Kensho Stats

How to profit from a September volatility spike

A stock chart is displayed on a terminal as traders work on the floor of the New York Stock Exchange.
Daniel Acker | Bloomberg | Getty Images
A stock chart is displayed on a terminal as traders work on the floor of the New York Stock Exchange.

Some traders are worried the market has grown too complacent heading into September, especially considering recent hints by Fed officials of a possible rate hike during the month. Below is where investors can hide during a Fed-induced volatility spike, if history is any guide.

"Despite increased probability of a rate hike by the Fed in the FOMC meeting on September 21, no major moves are being priced in by the market and the absolute level of SPX implied volatility is also low. We recommend buying protection around the FOMC meeting," Barclays analysts told clients in a research note on Tuesday.

A similar sentiment was echoed by MKM Partners derivatives strategist Jim Strugger, who wrote:

"It's curious that with markets in a period of true data-dependency, where a stronger-than-expected nonfarm payroll number this Friday could push up odds of a rate hike at the September 21 FOMC meeting, implied volatility of TLT [Ishares Lehman 20 Year] and UUP [PowerShares DB US Dollar Index Bullish Fund] is hovering near the lows of the last two years."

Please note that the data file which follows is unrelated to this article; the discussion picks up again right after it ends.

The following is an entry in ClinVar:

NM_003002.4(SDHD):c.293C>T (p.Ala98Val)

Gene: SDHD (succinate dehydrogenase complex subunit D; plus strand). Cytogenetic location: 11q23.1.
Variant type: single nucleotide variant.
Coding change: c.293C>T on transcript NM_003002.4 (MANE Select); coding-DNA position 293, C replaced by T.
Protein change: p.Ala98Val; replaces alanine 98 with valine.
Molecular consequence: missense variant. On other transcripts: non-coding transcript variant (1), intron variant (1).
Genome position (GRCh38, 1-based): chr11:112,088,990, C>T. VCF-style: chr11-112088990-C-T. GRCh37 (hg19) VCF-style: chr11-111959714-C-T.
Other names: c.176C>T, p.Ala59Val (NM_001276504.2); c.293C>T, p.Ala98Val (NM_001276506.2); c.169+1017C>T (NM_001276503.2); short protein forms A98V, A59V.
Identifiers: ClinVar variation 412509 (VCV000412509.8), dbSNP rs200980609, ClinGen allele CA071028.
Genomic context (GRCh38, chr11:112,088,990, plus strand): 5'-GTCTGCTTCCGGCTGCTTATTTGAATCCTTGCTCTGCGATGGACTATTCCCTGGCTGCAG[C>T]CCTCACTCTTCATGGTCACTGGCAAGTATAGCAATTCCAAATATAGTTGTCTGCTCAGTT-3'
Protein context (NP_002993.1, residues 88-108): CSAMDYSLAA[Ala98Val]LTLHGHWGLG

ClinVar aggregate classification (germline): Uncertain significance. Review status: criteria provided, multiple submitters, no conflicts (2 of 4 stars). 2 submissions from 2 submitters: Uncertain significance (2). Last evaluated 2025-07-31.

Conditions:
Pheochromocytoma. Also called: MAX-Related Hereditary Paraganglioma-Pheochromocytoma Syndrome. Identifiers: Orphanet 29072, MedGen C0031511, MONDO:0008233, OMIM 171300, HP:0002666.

Since reaching a high of 26.7 in June during the Brexit news, the CBOE Volatility Index is down nearly 51 percent, hovering around a multiyear low.

So how should investors play a potential rebound in the VIX?

CNBC PRO ran a study from Kensho, a quantitative tool used by hedge funds, to find the best and worst asset classes when the fear gauge rose by more than 5 points over a 30-day period.

Since 2004, the CBOE Volatility Index was up by more than 5 points in a month 37 times, up on average 38 percent compared with a loss of 4.9 percent for the S&P 500, according to Kensho.

During those times, asset classes that track safer bets like gold and Treasurys performed well, according to Kensho.

On the flip side, emerging markets got hit the hardest, with the iShares MSCI Emerging Markets ETF falling on average 7 percent, according to Kensho.

To be sure, among specific sectors in the S&P 500, there weren't many places to hide, with certain groups like financials and materials falling the most.

Disclosure: NBCUniversal, parent of CNBC, is a minority investor in Kensho.